Earlier this year the Ontario Superior Court of Justice heard the case of Menard v. The Centre for International Governance Innovation where an employer discovered that its former employee had been using his work computer to download a considerable volume of TV shows, movies and music. The employee had been using a peer-to-peer software program that he had downloaded onto his work computer that enabled him to torrent and download the copy-righted materials for free.
Initially, the employee was terminated without cause and the employee sued for wrongful dismissal. By the time the case went to trial the employer had become aware of the volume and nature of the downloads. The employer took the position at trial that the employee’s misconduct constituted grounds for a just cause dismissal and denied that it owed the employee any reasonable notice or severance.
It was not disputed that the employee had been using his work computer to download all manner of entertainment files. What was in dispute was whether such activity rose to the level of just cause.
Counsel for the employee focused on the fact that the IT department was aware of the employee’s workplace downloads. Counsel for the defendant employer argued that the IT department employee who had knowledge was subordinate to the employee in question and that his knowledge could not represent that the Company condoned the misconduct.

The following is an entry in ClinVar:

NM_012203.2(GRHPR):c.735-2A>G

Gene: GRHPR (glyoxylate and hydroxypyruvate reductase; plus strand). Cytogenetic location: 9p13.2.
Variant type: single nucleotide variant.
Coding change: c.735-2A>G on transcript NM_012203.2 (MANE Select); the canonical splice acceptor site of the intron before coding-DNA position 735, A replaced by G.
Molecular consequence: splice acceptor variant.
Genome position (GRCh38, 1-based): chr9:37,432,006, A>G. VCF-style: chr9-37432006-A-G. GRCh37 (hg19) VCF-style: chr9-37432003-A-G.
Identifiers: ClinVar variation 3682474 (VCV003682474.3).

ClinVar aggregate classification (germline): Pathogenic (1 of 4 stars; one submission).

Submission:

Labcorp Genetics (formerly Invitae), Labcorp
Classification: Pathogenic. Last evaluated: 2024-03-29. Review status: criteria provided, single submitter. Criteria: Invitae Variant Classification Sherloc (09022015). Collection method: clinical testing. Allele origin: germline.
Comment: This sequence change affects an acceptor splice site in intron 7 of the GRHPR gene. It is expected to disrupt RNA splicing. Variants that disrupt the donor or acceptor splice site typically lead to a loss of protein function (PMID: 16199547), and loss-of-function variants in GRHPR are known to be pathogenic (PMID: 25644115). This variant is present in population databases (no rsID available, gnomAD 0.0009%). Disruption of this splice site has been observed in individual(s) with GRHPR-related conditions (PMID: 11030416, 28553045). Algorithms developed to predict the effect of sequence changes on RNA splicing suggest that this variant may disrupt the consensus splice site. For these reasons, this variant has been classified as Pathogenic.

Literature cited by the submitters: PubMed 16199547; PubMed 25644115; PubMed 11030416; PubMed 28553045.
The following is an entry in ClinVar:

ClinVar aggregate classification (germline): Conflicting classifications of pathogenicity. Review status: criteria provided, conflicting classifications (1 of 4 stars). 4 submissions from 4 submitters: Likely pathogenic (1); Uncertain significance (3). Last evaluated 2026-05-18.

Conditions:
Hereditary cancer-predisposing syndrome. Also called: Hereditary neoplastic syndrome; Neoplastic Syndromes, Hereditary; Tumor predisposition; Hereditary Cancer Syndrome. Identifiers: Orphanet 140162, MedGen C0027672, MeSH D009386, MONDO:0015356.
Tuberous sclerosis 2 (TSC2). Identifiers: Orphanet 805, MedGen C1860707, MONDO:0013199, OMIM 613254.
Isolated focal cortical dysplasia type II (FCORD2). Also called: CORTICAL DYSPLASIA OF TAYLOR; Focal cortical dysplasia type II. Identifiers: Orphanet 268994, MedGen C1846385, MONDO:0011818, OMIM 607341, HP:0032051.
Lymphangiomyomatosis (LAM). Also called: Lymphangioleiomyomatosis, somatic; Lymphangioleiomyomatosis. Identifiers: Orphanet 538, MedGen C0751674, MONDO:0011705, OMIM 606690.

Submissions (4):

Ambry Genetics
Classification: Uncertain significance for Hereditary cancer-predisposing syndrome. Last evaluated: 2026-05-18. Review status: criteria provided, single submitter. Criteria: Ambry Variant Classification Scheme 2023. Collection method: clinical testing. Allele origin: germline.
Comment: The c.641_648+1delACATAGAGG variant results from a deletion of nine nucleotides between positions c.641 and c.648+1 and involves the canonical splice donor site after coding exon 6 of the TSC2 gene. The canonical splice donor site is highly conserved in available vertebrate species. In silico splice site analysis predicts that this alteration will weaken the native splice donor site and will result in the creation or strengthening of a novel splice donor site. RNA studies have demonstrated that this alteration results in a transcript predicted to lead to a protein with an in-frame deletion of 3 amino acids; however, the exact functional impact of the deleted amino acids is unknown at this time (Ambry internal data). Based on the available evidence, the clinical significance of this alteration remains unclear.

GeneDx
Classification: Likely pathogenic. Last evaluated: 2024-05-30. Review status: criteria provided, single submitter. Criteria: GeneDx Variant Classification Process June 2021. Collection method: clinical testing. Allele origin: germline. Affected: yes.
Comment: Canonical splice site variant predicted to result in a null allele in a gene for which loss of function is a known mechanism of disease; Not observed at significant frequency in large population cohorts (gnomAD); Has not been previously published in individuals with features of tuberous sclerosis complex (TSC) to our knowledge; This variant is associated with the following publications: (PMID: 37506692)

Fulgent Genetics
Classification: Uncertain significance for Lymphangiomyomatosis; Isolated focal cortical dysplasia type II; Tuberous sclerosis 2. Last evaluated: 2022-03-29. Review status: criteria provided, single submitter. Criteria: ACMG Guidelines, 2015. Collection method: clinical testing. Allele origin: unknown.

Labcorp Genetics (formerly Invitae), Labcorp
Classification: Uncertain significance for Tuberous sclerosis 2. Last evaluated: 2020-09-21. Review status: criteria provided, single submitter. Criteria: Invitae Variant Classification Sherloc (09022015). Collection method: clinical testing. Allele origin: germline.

Ultimately the Judge determined that the illegal downloading did not constitute just cause for dismissal. While the Judge noted that it was well-known that downloading copyrighted material without paying for it was likely a problem, he referred to the leading authority on the test for dismissal based on dishonesty. The Supreme Court of Canada set out the test in McKinley v. BC Tel: “whether the misconduct is compatible with a continuation of the employment relationship”. The Judge found that the misconduct did not impair the continuation of the employment relationship and that, had the employer requested that the employee stop downloading, it is likely he would have complied. Further the Judge considered the fact that the employee’s misconduct did not have any effect on the employer’s interests.
In finding that the employer did not have just cause to terminate the employee, the Judge awarded a reasonable notice period of 12 months. Of note, the employee was in his mid-fifties and was Vice President, Finance, earning a salary of $172,000 and various employer-provided benefits when he was terminated after six years of employment.
This case is interesting for the clarification that, despite the illegality of downloading copyrighted material, and the fact that the downloading occurred on a work computer and during working hours, the Court found that the employment relationship was not fundamentally affected by this misconduct. This case stands as a good example and reminder of how high the bar is for finding just cause for termination at law.